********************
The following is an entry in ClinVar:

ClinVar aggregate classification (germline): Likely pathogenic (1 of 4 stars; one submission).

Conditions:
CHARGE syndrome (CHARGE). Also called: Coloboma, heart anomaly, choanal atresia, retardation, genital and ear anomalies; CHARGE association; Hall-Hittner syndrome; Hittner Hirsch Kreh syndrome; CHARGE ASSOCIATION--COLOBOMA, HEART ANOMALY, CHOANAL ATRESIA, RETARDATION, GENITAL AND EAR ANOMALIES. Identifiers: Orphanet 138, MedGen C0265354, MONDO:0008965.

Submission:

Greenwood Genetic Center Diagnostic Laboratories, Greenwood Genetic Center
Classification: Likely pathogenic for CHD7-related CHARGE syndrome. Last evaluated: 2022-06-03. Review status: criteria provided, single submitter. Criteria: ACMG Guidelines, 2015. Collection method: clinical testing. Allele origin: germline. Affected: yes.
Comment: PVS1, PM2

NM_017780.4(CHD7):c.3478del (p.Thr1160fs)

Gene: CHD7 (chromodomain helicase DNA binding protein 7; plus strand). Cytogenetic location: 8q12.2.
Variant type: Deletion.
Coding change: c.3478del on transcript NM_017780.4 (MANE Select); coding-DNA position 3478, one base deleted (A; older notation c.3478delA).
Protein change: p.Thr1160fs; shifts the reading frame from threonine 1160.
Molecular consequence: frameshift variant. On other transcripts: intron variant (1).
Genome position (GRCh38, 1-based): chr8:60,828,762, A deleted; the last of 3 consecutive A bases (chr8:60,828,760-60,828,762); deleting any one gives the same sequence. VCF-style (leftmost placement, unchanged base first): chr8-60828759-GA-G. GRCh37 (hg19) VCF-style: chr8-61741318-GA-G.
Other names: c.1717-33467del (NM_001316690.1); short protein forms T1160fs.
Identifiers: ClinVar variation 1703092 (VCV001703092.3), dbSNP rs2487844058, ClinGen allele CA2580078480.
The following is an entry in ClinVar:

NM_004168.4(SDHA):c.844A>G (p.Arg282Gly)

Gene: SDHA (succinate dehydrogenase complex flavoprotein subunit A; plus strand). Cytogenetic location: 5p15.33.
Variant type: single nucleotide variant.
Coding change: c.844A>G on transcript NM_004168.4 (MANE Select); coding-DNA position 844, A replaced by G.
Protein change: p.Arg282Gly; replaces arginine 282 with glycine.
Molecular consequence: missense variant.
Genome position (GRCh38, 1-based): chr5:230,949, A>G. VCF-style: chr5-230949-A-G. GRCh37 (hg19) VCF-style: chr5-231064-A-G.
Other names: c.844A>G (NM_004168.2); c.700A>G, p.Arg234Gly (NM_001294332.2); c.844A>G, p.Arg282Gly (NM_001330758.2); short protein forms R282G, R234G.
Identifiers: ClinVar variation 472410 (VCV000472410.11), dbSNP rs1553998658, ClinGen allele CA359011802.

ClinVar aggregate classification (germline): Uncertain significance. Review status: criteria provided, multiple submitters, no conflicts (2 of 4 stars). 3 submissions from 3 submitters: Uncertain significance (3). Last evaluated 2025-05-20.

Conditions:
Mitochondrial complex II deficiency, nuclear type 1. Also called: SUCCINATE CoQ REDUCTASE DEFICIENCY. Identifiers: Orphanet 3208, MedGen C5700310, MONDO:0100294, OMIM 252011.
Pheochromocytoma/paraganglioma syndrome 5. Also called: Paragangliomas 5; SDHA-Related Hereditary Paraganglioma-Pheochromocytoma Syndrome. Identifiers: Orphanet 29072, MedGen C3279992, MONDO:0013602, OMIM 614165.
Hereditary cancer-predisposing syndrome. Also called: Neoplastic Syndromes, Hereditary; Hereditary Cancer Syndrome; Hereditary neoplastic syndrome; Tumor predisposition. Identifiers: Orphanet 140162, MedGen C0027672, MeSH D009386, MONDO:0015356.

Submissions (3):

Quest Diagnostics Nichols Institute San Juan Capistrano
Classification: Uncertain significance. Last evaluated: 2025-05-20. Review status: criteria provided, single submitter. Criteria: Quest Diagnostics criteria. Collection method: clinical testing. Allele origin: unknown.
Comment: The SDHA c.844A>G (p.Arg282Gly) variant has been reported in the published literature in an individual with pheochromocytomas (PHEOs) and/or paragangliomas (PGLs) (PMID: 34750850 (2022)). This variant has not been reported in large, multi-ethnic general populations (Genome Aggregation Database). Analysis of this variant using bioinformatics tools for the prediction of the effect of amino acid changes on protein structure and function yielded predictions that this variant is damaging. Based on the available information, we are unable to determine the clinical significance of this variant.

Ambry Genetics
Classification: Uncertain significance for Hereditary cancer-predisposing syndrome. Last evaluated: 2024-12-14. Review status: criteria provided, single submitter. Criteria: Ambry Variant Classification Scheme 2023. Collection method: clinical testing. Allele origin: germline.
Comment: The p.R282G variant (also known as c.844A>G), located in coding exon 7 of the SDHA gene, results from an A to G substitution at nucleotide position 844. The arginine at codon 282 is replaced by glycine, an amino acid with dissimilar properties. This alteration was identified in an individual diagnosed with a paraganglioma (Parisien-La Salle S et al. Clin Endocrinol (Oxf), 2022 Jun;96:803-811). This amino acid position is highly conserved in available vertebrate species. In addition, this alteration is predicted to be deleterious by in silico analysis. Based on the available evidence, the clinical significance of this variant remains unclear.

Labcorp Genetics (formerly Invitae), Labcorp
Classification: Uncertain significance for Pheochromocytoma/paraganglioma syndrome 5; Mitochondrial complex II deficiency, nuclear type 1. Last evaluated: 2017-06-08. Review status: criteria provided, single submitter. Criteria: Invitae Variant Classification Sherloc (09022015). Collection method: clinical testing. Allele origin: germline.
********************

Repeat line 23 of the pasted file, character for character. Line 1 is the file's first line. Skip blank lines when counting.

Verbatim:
Protein change: p.Arg282Gly; replaces arginine 282 with glycine.